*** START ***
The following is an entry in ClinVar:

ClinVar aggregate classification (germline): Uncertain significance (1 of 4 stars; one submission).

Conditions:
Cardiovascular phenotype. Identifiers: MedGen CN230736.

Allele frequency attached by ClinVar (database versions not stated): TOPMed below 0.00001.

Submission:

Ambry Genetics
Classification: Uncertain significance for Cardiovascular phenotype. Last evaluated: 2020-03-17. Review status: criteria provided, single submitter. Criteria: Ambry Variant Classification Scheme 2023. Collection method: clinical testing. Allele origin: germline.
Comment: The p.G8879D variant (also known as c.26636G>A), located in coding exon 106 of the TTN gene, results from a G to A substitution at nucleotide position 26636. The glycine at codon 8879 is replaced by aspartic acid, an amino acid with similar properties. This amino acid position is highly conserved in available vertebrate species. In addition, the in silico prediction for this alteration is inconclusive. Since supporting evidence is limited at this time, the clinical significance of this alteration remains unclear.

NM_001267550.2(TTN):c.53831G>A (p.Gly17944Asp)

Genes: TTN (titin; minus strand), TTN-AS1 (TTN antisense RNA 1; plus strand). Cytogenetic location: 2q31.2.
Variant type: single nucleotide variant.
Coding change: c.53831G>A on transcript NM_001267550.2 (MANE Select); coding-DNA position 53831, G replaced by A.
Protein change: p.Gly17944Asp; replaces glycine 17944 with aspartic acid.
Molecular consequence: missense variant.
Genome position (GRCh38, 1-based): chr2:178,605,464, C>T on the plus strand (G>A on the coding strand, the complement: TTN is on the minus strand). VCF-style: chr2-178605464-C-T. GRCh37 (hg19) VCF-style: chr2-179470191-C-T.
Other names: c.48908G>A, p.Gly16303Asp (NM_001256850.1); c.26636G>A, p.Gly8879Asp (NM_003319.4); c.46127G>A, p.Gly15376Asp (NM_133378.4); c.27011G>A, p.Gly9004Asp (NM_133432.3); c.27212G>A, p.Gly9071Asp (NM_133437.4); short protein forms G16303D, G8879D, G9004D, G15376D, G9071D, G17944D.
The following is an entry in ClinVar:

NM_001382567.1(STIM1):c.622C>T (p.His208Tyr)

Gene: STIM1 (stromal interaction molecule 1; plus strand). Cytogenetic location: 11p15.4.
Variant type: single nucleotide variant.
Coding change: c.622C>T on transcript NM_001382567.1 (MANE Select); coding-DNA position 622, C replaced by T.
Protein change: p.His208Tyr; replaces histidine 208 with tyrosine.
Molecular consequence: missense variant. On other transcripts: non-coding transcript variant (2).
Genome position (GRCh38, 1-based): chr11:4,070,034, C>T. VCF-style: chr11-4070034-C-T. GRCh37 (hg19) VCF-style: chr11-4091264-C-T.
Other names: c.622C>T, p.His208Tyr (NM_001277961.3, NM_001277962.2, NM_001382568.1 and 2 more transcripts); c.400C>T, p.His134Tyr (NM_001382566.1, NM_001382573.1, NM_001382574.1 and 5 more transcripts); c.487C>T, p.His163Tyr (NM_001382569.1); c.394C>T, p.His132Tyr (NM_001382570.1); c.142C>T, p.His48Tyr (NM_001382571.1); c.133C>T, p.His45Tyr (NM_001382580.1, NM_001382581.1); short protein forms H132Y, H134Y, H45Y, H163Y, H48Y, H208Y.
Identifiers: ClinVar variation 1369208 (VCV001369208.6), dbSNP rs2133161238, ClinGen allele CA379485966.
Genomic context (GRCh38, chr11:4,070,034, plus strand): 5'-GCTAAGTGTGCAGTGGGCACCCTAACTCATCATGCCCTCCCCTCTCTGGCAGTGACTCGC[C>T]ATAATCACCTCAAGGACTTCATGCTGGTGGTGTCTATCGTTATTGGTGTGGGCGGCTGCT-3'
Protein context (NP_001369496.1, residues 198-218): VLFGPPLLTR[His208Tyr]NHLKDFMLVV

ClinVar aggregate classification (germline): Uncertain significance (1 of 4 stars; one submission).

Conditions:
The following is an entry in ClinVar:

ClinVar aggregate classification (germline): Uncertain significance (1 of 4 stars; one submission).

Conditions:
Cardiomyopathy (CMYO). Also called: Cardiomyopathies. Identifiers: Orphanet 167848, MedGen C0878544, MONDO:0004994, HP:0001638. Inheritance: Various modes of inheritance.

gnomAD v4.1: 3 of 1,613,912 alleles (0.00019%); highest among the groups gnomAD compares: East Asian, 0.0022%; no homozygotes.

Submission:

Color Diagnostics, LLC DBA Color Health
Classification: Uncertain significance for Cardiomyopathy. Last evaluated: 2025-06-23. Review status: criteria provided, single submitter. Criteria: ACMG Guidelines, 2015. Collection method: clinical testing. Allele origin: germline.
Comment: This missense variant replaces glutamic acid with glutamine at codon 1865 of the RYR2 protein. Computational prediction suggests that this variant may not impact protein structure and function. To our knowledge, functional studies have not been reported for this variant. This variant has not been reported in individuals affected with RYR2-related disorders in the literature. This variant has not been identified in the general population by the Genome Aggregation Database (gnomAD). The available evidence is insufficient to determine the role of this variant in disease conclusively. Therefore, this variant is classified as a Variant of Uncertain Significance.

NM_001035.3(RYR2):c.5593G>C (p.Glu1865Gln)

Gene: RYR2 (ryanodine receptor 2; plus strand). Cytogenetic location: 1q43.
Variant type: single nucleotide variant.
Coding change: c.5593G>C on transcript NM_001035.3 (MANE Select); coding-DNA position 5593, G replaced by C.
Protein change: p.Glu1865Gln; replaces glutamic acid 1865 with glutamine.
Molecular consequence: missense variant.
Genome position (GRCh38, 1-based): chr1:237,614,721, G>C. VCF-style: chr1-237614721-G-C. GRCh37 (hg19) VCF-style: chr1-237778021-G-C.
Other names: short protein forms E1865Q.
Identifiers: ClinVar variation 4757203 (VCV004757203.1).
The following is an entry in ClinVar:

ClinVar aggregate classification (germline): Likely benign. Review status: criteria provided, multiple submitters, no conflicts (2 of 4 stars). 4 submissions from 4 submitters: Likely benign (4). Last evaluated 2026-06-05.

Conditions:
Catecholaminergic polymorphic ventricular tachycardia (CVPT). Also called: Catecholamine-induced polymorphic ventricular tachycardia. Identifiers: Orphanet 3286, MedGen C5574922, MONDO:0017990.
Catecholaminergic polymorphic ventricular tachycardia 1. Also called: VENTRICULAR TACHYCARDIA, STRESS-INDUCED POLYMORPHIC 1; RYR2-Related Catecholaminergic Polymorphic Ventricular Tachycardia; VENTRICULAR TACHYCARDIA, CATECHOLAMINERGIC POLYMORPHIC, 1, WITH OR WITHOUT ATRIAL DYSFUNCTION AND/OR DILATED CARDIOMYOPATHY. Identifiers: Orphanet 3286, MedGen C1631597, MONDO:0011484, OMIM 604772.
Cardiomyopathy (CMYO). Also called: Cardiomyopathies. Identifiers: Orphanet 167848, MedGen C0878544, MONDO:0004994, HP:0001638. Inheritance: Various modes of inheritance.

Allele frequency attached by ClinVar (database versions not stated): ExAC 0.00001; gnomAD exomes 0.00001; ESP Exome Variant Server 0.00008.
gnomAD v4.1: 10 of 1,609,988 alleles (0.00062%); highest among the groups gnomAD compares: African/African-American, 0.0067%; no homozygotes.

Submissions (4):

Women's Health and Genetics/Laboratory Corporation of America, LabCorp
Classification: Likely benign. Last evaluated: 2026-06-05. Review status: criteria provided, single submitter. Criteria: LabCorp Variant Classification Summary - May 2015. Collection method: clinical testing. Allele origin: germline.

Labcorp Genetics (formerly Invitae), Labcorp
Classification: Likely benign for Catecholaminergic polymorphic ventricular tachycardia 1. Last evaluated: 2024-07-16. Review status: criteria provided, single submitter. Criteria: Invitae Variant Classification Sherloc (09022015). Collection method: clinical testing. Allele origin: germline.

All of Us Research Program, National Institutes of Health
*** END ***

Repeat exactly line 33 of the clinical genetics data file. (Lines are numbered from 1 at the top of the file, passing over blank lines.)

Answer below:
ClinVar aggregate classification (germline): Uncertain significance (1 of 4 stars; one submission).